These fuckers even have the nerve to wave the American flag, as if they put a Russian spy in the White House out of some sort of patriotism. Turning one’s country over to a hostile foreign power in a bloodless coup is treason, not patriotism. Did they really believe Trump would bring back their jobs? Jobs they lost overseas to the same companies making those ugly fucking red hats? How gullible are they to believe that a man who bankrupted his own company six times has any clue how to run a country? What kind of cowards are these so-called Americans to discriminate against fellow human beings with so much less than they have, fleeing their own country to avoid death? Make America Hate Again. That’s what Comrade Cheeto meant to say.

Now before anyone gets on my case about “You have to respect the man because of the office,” let me tell you right now: Oh. Hell. No. The bastard thinks he can grab a woman’s crotch whenever he feels like it. I will never ever respect that. That isn’t “locker room talk,” it’s rape talk. DON’T EVER FUCKING NORMALIZE THAT, PEOPLE, AND DON’T EVER EXPECT ME TO.

To add to my ire, I expect our national situation to get worse before it gets better. Rumor has it our intelligence communities won’t give Comrade Cheeto classified briefings any more, because they know the bastard has been compromised by the Kremlin. I can only imagine what sort of disgusting things the Russians have filmed Comrade Cheeto doing or saying, and I have no interest in visualizing them, but I have no trouble believing that Donny is being blackmailed by Putin for something he really (really) did that was very (very) creepy and immoral. When Putin no longer sees a value in Donny as his puppet, he’ll leak the truth. It’s what the Russians do, their modus operandi, if you will. Our national sense of humiliation will be hard to endure, but at least we’ll be able to impeach the piece of shit now sitting in office.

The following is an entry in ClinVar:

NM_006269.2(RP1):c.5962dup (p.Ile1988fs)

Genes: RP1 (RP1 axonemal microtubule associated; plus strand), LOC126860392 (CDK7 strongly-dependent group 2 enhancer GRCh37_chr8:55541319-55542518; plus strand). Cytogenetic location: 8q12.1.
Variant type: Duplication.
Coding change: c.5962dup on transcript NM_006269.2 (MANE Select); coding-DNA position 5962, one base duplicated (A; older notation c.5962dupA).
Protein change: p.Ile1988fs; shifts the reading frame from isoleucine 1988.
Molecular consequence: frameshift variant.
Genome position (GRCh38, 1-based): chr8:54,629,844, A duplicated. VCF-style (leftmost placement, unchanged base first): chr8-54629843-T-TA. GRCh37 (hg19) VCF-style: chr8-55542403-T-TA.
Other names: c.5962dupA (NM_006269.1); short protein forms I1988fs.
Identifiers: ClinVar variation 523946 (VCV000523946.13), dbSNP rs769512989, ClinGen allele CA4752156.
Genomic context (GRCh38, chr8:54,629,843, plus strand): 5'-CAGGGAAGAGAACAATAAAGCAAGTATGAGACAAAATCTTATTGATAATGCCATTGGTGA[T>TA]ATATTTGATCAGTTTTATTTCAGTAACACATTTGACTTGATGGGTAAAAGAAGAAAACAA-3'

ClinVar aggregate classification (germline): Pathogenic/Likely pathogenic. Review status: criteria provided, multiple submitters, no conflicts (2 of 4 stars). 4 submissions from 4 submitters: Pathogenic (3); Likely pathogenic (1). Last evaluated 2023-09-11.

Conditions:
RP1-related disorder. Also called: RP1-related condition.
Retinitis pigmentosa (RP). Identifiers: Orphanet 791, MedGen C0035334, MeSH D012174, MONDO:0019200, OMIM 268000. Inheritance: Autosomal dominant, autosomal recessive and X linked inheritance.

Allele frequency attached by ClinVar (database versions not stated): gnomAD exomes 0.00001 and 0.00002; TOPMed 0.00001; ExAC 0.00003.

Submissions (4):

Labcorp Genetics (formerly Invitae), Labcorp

Meanwhile, Trump supporters are falling out into two new categories, the not-quite-so-moronic “Oh crap what have I done, this man is a psychopath!” supporters (who will be given full pardons when they recant), and the truly ignorant and dangerous white trash Nazi thugs who now revel in the hate-filled rhetoric and actions taken and endorsed by our Hater In Chief. These cockroaches, now that they have revealed their presence in our society, need to be driven back into their filth-filled caves. Their message of divisiveness and discrimination must be eradicated from America once and for all. That would definitely make America great again.

Thursday, January 19, 2017

Stargazing (In the Category of Want What You Have)

You guys! You guys! You guys! (You can tell I'm a military brat because I said it three times.) I saw a shooting star!

I made a wish.

You can probably guess what it was.

I've star-gazed my entire life. As a child, awake when I was supposed to be asleep, in the backseat of the family VW sedan (white, with red vinyl interior), the moon and I locked eyes, and she followed me home.

I know the stars in my backyard, or at least I thought I did. But then I got in the hot tub tonight, to soak my bones and cry.

You can probably guess why.

Finally, the clouds moved out, and the stars! The stars! No moon tonight, but the stars! 

Thing is, this is my first winter with a hot tub. Until this year, my stargazing  had been confined to spring, summer and fall — firefly nights spent with friends under a black, velvet canvas of a sky. Until tonight, I never had a chance to fully gaze at the winter sky. It's glorious! The Pleiades transect the sky from east to west just above my roof line. I love the Seven Sisters. They replenish my soul.

Mars rose late tonight. Orion's belt followed. As I gazed at the Pleiades, I saw it! You guys! A shooting star!